Burlesque country singer personas. Reality vs. the imagined. I am your best fantasy.
“Wrong’s What I Do Best” is a new exhibit that gathers “the self-searing impulses of artists and musicians playing the role of one’s self as someone else.” Watch as Loni Stark goes down the rabbit hole in this Stark Insider episode shot during the opening at the San Francisco Art Institute.
Will you lay with me in a field of stone?
“It was kind of an extra skin,” says curator Hesse McGraw, explaining how Hard Country performers would craft stage personas. They would become equally as known as their unhinged private lives.
The exhibition runs through July 26, and features the works of 15 artists, most of which can be seen in this video (below). If you like modern, the surreal, and somewhat obtuse, then you’re in for a real treat. The gallery, with soaring ceilings, interesting angles, and stark walls, is as much of the story as the actual pieces.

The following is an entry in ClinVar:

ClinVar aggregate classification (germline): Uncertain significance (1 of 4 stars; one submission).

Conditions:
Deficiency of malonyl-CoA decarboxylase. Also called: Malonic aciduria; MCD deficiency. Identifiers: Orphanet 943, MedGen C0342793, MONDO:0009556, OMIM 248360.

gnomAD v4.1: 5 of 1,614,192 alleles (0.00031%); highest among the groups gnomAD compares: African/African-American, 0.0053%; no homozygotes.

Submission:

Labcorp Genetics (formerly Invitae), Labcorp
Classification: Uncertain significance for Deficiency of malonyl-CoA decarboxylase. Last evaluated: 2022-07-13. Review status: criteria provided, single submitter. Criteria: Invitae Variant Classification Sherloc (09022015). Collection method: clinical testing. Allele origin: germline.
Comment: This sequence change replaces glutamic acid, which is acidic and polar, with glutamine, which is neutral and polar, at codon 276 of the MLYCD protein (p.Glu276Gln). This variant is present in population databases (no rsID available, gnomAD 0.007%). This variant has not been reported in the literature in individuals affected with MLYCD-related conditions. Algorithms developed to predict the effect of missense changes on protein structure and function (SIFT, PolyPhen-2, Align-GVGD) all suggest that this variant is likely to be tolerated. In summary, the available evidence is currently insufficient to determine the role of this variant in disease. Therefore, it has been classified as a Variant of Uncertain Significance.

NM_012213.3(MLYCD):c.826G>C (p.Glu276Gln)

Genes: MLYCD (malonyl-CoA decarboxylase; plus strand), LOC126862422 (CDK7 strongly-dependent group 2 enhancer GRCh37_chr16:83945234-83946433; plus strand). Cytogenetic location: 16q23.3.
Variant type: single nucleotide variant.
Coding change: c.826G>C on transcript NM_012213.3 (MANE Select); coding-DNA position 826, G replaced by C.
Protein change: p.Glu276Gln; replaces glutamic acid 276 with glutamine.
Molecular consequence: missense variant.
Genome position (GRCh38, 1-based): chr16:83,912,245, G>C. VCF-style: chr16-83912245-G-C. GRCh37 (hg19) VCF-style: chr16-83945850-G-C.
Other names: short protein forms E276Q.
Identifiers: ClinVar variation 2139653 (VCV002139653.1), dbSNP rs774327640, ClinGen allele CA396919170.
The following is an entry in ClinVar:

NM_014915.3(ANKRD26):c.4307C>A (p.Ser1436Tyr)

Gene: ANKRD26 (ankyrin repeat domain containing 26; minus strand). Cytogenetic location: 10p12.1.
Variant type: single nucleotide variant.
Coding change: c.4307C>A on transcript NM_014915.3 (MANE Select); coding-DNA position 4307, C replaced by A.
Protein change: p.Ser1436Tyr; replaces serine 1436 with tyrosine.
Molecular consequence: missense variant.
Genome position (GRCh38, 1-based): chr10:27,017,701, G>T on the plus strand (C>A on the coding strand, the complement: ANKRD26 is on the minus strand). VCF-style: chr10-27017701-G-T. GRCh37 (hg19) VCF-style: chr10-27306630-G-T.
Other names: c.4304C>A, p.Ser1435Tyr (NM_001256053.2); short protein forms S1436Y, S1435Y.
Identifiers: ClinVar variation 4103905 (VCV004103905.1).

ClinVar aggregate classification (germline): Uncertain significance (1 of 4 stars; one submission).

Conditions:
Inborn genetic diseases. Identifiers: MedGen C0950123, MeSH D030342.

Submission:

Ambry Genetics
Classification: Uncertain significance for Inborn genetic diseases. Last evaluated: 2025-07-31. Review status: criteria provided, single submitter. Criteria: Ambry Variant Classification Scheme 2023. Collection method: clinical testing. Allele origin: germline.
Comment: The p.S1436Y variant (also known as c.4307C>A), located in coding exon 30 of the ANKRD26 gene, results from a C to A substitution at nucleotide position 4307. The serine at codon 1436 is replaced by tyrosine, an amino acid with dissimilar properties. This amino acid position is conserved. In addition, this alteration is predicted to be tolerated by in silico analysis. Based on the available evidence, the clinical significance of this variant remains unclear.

Later, after the opening, Loni and I discussed and debated the merits of the art we saw on this cool San Francisco evening. Some of the artists were, in the words of the program, flinging “themselves headlong into the coming apocalypse” – appearing merely to assault us with something profane, for the sake of being profane. Others were more successful, and were able to “prod the edges” and tickle our minds and imaginations. If it’s one thing: it’s unforgettable.
“I am always really happy when people feel something and I want that to happen.”, says artist Samara Golden (“Mass Murder of the Guides and Guardians #6”), who sees her installations as exorcisms. “To try to put in all the complication of the world into something that somehow for me is able to express all those conflicting feelings.”
The program notes that the exhibition takes its title from what was originally a George Jones anthem. It became a theme song–a catchall–for a generation of performers including Johnny Paycheck, David Allan Coe, and Hank Williams.
“These sincerely deluded, tragicomic figures inhabited characters of their own making, to personal peril and kindling for public legend.”